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September in the garden

SEPTEMBER IN THE GARDENSeptember is one of the busiest garden months and heralds the switch from summer-blooming flowers to winter and spring ones and from warm-season to cool-season vegetables.

As the weather can still be very hot, start slowly by cutting down faded flowers and vegetables and preparing the ground for the best planting month of the year, October. Continue to water deeply, early in the day or in the evening. Check drought-resistant plants for signs of stress. One deep watering now can tide them, trees and shrubs over until the winter rains and help protect them from disease attack.

Mid-month is the time to start buying spring bulbs. Choose the largest, fattest bulbs which create the biggest blooms, and leave intact daffodils with three or more divisions. 

Bulbs to plant in September include the daffodil types that naturalise readily, known as Tazetta types, including the paper whites. Drought-resistant bulbs which require little or no watering in summer should be planted now. Many garden centres and florists offer bulb and flower delivery Leicester and all over the UK.

Lilies need excellent soil, good drainage, lots of moisture, a cool root run, sun for the flowers, and little wind. Overall, new varieties thrive better here than older ones. Trial and error is the best guide to what will do well in your garden. Plant lilies as soon as you get them as the must not be allowed to dry out and work bone meal in below the roots. Usually they should be planted at twice the depth of the bulb. Begin feeding when the first sprouts appear.

Daffodils, grape hyacinths, hyacinths, ranunculus and tulips should not be planted too early, so store in a cool dry place. For best results, chill hyacinths and tulips in October for six to eight weeks in the refrigerator drawer before planting, but do not allow to freeze or store in plastic bags.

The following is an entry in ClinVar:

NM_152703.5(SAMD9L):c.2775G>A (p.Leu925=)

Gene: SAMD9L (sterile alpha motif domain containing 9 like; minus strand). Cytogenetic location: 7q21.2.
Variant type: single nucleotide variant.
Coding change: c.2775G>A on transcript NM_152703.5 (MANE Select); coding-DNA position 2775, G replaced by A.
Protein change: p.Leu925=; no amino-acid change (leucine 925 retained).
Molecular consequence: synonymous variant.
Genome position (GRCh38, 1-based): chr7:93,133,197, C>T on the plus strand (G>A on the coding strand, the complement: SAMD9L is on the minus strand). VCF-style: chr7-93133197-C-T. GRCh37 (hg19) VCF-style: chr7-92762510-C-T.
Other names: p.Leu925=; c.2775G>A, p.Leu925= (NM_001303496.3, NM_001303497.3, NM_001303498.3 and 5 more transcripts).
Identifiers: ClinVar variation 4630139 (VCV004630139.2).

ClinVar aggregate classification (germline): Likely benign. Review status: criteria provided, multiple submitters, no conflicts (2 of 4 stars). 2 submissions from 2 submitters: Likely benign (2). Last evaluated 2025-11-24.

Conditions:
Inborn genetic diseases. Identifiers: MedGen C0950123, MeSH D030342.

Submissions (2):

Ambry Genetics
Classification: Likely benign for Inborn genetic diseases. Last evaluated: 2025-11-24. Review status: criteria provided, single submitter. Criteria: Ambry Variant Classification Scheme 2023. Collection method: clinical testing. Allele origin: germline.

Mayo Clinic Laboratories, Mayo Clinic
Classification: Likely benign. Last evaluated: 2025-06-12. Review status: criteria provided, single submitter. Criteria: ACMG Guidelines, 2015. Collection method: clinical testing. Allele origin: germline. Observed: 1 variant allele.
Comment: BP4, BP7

Irises need to be divided every three or four years or they will cease blooming. You can divide them between mid-September and mid-October. Otherwise, remove damaged leaves, tidy the ground and mulch.

Purchase cyclamen now, either as plants or tubers, for planting out in pots or in the ground. Look for tubers which are already beginning to sprout and plant so the tuber’s top half is above the soil’s surface. Use moist, humus-rich soil and keep damp until well rooted. Place in a semi-shaded spot. Once well rooted and the leaves have begun to grow, start feeding regularly, but do not over water. 

Tropical's and sub-tropical's
This is their last growing month, so it is the last time to give only a fast acting fertiliser, if necessary, as they should slow down in October and harden off for winter during November.

In coastal areas, it is the last month to plant tropical's such as bougainvilleas, hibiscus, lantana, and tropical flowering trees. Inland, it is best to wait till spring because autumn planting leaves them vulnerable to possible frost. Don’t let newly planted tropicals dry out in September heat – hose the surrounding area twice a day to raise humidity during hot spells.